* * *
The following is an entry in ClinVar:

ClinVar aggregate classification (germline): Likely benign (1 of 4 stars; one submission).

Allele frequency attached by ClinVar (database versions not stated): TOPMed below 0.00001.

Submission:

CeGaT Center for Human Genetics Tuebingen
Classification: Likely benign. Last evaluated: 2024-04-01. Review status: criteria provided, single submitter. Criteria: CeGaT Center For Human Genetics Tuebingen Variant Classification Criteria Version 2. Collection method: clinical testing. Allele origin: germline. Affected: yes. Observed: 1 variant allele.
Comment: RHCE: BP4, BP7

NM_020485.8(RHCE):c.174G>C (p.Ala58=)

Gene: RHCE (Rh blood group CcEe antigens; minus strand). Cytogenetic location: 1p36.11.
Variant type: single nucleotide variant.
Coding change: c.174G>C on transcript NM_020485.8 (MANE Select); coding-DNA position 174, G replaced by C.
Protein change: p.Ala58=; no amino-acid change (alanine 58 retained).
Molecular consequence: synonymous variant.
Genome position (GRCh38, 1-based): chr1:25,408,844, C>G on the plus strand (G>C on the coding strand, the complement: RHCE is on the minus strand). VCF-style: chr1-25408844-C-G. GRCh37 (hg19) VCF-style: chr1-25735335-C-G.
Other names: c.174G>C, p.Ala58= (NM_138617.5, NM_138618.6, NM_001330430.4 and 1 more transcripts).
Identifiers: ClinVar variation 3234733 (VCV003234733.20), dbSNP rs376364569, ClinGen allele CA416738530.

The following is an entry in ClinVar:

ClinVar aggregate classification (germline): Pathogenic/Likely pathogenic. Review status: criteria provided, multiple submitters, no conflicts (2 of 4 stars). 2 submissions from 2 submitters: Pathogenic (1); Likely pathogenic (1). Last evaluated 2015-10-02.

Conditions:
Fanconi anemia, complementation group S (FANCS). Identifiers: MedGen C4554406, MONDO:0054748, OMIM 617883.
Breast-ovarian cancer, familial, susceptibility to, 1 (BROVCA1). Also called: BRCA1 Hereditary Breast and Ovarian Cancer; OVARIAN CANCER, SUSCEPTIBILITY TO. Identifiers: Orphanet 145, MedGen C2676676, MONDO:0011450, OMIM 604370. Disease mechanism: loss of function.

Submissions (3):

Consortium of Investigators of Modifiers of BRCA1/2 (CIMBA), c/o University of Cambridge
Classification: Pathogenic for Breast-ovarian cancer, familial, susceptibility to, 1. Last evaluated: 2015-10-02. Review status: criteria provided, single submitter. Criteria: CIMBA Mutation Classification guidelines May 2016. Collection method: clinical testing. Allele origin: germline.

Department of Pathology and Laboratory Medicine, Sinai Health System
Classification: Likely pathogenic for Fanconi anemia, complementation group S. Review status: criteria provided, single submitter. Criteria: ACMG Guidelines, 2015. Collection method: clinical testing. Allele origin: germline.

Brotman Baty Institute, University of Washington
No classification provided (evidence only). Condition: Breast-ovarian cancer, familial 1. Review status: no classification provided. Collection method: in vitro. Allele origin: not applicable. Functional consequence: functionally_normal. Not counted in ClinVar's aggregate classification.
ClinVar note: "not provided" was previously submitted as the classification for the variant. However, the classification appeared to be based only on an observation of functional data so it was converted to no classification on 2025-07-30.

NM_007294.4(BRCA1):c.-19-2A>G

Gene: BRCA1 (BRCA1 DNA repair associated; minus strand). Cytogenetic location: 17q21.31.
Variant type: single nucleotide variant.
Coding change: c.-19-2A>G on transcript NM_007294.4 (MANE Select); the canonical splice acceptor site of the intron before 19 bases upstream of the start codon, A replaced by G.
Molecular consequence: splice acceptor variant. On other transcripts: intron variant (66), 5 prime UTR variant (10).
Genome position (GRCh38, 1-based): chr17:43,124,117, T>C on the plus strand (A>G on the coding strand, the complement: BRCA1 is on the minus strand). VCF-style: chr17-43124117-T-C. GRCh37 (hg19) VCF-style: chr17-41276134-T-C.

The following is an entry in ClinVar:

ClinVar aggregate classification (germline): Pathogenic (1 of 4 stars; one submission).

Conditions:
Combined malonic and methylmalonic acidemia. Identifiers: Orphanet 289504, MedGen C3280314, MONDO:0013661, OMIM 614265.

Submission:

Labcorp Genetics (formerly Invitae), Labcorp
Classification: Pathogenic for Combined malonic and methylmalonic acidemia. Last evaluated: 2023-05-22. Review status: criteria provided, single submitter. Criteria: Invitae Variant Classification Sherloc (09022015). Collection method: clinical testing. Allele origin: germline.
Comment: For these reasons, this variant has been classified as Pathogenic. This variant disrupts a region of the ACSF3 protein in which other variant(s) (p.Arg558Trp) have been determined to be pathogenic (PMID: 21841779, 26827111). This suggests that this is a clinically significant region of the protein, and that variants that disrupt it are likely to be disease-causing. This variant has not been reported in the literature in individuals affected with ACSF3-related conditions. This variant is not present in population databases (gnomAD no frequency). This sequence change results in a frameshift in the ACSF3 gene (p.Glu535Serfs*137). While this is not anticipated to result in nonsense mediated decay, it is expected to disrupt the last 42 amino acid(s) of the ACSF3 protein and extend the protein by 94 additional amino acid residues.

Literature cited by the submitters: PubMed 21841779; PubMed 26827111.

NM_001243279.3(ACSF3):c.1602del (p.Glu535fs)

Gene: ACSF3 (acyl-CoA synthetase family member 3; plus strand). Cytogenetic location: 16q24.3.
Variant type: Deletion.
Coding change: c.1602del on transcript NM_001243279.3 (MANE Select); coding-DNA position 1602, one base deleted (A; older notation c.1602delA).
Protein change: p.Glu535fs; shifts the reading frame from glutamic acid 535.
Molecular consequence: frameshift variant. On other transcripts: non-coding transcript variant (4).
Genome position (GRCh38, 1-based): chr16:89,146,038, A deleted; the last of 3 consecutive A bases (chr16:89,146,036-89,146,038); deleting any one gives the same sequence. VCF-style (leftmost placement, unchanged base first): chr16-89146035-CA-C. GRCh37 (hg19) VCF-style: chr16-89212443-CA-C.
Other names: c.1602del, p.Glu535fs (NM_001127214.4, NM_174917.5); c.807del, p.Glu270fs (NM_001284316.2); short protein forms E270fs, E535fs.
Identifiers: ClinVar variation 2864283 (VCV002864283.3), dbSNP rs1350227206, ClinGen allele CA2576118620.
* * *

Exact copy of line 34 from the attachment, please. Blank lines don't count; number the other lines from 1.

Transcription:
Molecular consequence: splice acceptor variant. On other transcripts: intron variant (66), 5 prime UTR variant (10).